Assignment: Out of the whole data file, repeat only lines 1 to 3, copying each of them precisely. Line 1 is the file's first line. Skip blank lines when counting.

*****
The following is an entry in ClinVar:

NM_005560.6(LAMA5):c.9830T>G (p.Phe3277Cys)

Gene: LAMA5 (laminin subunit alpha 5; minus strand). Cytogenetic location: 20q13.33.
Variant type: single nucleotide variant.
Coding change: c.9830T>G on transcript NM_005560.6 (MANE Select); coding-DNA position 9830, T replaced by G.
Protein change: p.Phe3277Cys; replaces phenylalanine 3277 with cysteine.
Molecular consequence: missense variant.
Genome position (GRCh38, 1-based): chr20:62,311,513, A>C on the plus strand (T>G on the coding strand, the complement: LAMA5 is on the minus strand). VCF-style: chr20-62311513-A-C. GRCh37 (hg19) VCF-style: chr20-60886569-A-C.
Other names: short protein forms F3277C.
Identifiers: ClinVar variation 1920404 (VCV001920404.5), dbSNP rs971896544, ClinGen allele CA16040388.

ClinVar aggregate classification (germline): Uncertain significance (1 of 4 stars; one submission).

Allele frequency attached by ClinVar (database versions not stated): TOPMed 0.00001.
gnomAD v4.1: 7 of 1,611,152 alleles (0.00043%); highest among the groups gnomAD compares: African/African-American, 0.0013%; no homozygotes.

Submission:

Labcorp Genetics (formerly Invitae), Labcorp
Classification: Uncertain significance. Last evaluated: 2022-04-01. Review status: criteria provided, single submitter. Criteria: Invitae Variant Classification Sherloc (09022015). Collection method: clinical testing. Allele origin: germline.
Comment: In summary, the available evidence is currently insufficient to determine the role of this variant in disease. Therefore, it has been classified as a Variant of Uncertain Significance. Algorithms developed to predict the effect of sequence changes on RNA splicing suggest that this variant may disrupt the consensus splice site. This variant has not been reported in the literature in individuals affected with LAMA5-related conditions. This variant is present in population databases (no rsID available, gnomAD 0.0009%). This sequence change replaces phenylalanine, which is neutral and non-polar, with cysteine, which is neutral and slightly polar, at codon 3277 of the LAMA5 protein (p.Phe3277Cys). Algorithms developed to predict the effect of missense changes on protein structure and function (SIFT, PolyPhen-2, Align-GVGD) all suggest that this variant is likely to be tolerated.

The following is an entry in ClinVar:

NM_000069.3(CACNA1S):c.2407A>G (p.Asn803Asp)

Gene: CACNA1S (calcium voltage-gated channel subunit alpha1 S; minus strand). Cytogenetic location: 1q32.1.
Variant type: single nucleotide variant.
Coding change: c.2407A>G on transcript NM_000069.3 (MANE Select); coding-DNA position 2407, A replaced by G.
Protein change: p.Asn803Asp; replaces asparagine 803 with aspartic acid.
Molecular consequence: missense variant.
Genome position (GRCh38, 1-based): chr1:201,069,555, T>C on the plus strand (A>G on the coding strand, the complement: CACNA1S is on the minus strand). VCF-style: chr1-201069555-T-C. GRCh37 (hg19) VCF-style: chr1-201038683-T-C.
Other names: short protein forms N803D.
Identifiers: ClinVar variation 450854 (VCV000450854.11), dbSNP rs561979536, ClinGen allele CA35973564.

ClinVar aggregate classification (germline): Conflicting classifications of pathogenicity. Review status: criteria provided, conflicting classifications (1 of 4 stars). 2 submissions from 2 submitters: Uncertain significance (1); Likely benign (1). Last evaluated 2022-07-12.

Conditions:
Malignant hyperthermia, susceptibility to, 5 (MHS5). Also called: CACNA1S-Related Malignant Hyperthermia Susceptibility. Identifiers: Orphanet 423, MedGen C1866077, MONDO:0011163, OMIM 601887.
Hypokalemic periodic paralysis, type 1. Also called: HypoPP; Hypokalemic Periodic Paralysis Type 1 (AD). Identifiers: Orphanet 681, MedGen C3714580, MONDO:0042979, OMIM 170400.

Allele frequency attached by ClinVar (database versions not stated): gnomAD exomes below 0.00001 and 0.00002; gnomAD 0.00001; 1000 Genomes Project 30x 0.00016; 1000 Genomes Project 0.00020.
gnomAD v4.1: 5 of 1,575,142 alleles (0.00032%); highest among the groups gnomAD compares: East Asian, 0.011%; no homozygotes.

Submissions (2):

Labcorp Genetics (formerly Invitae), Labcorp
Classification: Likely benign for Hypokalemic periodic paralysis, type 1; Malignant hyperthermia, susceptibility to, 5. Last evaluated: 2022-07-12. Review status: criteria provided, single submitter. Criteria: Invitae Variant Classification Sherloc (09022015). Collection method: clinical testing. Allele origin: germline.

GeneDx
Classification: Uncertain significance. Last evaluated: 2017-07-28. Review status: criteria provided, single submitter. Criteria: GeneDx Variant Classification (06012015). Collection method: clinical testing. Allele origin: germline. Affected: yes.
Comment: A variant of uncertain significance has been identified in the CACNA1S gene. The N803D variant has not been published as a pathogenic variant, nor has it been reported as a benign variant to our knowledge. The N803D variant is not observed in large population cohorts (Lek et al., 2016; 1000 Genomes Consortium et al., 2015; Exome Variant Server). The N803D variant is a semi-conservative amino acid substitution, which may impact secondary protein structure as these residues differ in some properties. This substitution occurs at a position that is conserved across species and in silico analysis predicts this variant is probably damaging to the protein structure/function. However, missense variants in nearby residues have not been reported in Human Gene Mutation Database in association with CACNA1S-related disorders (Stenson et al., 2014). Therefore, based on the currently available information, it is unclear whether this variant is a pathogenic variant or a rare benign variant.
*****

The following is an entry in ClinVar:

NM_005560.6(LAMA5):c.9830T>G (p.Phe3277Cys)

Gene: LAMA5 (laminin subunit alpha 5; minus strand). Cytogenetic location: 20q13.33.